Solely Responsible

It’s easy to assume every camper is thrilled to jump off the rope swing into the lake, or to take part in the cabin cheer. While it’s not possible to provide all campers with a totally individualized schedule, take into account interests and abilities. One summer I had day camps in eight parks throughout the city. On Fridays, all of the camps gathered at one location for special events. At the third week, one of my best counselors said, “Silvana, I know you’ve gone to a lot of work to plan the mud bowl and Jell-O fight this Friday. My campers and I were talking about it, and none of them want to come. We’d like to use Friday to finish making a wall hanging that we’re delivering to the nursing home next to the park.” Naturally I thought everyone loved to get dirty and slimy with mud and Jell-O. In this case, I had parents calling me, delighted their children were attending a day camp where the counselor was attuned to the kids’ desire to take part in “less messy” activities.

And, of course, the most outgoing camper is going to steal the show during skit night, but how about having a round of applause for the camper who helped gather all the props? One counselor, trying to show that everyone was important to make the skit a success, held a dress rehearsal complete with wacky costumes and an assortment of props and sound effects provided by the behind-the-scenes campers. After a run-through, she said, “I want you to see what an important part Jessica, Haley and Amanda do with costumes and props. We’re going to do the skit again in regular clothes and without the props. There won’t be any sound effects either.” The skit fell flat, and the rest of the campers gained an appreciation for the girls who weren’t on stage, but played a major role.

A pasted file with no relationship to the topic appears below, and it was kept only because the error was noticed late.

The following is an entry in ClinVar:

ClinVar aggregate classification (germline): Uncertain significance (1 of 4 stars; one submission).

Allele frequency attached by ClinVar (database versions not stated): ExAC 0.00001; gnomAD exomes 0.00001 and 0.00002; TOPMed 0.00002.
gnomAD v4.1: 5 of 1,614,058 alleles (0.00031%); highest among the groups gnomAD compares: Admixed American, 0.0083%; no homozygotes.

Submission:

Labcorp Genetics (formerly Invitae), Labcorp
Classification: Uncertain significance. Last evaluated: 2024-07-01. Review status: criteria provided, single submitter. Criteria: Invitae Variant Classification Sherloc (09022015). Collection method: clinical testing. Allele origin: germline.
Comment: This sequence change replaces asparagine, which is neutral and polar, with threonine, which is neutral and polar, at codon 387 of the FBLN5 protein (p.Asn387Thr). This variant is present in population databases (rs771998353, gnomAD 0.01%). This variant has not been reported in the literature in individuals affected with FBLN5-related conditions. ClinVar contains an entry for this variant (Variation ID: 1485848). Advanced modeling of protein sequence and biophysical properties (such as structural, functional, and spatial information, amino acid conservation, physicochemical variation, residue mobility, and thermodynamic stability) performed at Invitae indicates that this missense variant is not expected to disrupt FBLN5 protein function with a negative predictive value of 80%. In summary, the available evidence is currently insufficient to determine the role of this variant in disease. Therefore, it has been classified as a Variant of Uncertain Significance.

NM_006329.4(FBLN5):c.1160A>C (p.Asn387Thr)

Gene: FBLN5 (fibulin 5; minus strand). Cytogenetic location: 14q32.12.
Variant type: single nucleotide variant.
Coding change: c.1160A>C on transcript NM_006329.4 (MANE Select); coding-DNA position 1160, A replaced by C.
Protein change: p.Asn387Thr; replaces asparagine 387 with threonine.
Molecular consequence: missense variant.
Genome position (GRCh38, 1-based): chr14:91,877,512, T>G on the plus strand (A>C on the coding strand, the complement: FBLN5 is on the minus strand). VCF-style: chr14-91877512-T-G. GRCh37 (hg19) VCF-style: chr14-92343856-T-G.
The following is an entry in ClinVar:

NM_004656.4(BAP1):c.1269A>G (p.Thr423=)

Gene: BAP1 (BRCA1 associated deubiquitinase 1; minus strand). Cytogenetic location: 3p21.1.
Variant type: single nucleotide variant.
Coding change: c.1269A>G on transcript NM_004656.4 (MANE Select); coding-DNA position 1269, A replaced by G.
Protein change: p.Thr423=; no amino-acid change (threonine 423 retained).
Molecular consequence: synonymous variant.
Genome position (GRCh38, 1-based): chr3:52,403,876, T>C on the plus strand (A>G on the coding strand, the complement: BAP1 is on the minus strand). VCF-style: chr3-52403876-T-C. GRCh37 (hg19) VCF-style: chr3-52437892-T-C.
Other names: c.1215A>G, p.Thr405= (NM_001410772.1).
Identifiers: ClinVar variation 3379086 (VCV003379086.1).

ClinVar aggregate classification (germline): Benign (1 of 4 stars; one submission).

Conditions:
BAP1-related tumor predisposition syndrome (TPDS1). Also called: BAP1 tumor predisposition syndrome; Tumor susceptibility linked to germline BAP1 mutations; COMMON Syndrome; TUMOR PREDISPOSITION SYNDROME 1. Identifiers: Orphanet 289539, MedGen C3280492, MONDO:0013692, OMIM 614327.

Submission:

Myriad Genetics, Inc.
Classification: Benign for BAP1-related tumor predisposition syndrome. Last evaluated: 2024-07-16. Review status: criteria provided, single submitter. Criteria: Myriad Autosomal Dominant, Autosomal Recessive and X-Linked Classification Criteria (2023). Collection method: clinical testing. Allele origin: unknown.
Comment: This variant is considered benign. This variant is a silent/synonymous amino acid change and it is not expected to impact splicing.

By the way, if your camp serves children who can use new shoes, give me a call. I might be able to work out something where my husband and I pull up to your camp in the big, blue Soles4Souls RV and give free shoes to your campers. What better way to combine the two industries!

Silvana Clark has over 20 years experience helping thousands of children create arts and crafts projects. She presents keynotes and workshops on a variety of recreation-related subjects. She can be reached at (615) 662-7432 or via e-mail at silvanac@msn.com

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